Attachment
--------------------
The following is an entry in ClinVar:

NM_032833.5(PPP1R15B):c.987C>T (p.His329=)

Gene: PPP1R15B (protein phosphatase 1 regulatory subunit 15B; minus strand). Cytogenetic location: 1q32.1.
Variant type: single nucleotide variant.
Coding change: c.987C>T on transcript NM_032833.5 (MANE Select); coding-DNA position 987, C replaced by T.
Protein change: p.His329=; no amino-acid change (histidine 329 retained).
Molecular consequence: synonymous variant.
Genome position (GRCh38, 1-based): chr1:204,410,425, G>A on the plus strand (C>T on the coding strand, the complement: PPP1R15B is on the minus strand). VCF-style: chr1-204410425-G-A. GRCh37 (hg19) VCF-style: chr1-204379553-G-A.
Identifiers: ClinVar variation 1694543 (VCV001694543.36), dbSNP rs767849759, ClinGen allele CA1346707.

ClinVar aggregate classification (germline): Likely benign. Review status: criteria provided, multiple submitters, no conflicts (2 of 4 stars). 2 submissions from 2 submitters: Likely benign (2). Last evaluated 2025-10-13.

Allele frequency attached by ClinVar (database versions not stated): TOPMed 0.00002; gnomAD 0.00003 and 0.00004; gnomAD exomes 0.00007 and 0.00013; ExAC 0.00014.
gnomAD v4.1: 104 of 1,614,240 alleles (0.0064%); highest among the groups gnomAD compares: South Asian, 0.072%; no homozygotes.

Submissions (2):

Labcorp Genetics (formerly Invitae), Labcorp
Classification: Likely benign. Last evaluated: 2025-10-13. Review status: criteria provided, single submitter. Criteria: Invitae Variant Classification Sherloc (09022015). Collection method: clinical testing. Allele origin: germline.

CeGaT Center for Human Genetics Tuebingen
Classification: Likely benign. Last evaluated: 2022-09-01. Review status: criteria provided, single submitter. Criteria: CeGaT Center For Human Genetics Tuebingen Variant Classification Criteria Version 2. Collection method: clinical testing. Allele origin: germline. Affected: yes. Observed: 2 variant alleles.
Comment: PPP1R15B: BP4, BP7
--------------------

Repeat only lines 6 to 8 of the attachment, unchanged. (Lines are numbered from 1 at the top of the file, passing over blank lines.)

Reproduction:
Protein change: p.His329=; no amino-acid change (histidine 329 retained).
Molecular consequence: synonymous variant.
Genome position (GRCh38, 1-based): chr1:204,410,425, G>A on the plus strand (C>T on the coding strand, the complement: PPP1R15B is on the minus strand). VCF-style: chr1-204410425-G-A. GRCh37 (hg19) VCF-style: chr1-204379553-G-A.